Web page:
A few weeks ago Simon Cunningham at Lending Memo wrote a great post on algorithmic investing in marketplace lending. There is a perception that institutional investors are buying the best loans using credit models. This is a good assumption. But it’s also worth asking: do institutional investors really behave differently from retail investors on the marketplace lending platforms?
A convenient way to segment the largest investors vs retail and smaller institutional investors is by comparing the whole loan vs fractional market. Whole loans have certain legal advantages compared with fractional loans; beyond that, large institutional investors use the whole loan market as a way to get the necessary purchase volume of loans to fuel their AUM growth.
Here are two graphs showing the purchasing speed on the fractional vs whole loan markets on Lending Club:
The difference is remarkable. The fractional market purchase time is fairly drawn out; many loans are still available 30 seconds after the start of the auction, which is enough time for non-API investors to choose. Lending Club has implemented several measures to ensure the fractional market is still accessible for retail, non-automated investors. It clearly works.
The whole loan market is a different story: over half of the volume is gone within the first 5 seconds after release. Indeed, the most quantitative managers we work with regularly purchase loans within a fraction of that time frame.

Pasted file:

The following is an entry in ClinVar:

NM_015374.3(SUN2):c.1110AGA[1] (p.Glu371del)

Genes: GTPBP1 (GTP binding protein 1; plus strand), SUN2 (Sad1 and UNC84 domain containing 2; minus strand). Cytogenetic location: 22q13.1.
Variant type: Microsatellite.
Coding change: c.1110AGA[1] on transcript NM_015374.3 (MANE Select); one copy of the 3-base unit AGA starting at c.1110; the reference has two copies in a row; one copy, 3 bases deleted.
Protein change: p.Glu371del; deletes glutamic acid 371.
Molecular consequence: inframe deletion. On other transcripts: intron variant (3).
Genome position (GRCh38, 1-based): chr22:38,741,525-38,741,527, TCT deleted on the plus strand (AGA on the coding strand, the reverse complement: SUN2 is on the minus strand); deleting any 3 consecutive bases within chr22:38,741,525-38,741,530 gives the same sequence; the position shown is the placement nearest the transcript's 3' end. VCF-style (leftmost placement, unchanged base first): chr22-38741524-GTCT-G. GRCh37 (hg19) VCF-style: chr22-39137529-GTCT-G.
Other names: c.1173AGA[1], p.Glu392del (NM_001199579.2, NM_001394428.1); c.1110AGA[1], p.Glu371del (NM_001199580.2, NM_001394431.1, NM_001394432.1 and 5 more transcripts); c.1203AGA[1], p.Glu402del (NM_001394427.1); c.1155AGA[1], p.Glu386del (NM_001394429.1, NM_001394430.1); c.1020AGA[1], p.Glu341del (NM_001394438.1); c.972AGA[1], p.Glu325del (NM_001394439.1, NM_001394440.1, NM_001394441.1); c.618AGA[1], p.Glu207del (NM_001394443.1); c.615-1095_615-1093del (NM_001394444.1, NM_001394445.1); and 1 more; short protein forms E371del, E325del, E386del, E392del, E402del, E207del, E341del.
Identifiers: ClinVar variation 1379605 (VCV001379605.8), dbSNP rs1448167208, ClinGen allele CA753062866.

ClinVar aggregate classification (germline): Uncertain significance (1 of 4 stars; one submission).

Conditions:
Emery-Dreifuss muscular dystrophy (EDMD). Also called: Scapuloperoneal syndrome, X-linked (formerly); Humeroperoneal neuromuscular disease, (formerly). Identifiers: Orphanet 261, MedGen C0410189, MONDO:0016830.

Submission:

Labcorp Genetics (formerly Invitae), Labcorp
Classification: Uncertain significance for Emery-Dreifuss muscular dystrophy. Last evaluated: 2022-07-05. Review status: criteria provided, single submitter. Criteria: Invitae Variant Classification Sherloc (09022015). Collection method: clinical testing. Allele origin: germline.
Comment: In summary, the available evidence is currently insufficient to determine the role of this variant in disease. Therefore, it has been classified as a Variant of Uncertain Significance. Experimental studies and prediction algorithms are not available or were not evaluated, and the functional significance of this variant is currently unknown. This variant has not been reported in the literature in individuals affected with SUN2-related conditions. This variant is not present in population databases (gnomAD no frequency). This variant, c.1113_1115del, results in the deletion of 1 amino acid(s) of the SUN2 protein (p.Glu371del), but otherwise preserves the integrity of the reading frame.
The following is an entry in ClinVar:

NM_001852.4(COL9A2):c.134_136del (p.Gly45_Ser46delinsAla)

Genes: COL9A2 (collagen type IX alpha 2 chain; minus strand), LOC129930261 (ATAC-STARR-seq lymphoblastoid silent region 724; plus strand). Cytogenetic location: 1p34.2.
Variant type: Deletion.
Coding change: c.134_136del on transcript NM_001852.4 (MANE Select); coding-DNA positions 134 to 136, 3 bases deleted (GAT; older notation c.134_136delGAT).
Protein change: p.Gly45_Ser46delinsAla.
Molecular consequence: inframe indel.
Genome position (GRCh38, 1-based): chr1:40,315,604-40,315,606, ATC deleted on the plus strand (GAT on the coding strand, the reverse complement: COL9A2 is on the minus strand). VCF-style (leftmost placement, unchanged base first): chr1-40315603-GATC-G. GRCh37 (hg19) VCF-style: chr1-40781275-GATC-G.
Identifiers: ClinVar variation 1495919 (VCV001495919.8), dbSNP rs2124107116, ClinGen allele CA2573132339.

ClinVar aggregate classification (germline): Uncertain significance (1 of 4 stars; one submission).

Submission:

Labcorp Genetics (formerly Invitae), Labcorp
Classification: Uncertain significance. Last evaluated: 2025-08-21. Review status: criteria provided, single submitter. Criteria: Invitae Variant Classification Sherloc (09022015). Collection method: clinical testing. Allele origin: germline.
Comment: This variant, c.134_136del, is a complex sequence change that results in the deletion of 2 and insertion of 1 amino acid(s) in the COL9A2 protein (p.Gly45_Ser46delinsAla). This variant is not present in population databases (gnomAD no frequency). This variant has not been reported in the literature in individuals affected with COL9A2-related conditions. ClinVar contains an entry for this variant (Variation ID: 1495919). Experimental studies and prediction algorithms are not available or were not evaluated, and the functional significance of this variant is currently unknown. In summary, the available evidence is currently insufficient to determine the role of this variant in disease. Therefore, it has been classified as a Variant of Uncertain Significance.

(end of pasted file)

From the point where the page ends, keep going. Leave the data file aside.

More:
Here are some of the key characteristics we see with whole loans that have been purchased under 5 seconds:
1. All Grades – Except for G
This was a big surprise to us when we saw it. There was a presumption that fast institutional investors (particularly hedge funds) are mainly interested in purchasing lower grade, higher yielding loans. Turns out this is not true.
While lower grade loans can be popular due to the higher yield, the higher grade loans also have attractive risk/return characteristics, particularly for managers that utilize leverage in their portfolios. The well-balanced pool also reflects well on Lending Club’s management of loan supply vs demand, while their underwriting volume is growing rapidly.
The one grade that’s still not getting much love from the fast whole loan buyers is Grade G. Lending Club’s own return chart shows an underperformance of the lowest grades – this may change as Lending Club optimizes the underwriting for the higher risk borrowers (including programs like policy code 2).
2. Low Debt-to-income Ratio
The debt-to-income ratio consistently shows up as an input in institutional investors’ strategies, and the purchase pattern tells a pretty clear story. Most of the fast buyers favor low DTI strategies by a significant margin.
3. Shorter Term Loans
Since marketplace lending loans still haven’t gone through a full credit cycle, many investors still prefer the shorter 36 month term loans over the 60 month loans. This bias is particularly strong for Grade G notes, where the exposure to downside risk is the highest over time.
Fast investors’ buying patterns are interesting. But the more unexpected findings come from understanding what many of them don’t use in their purchasing algorithms. Our next post will highlight some of these anti-patterns.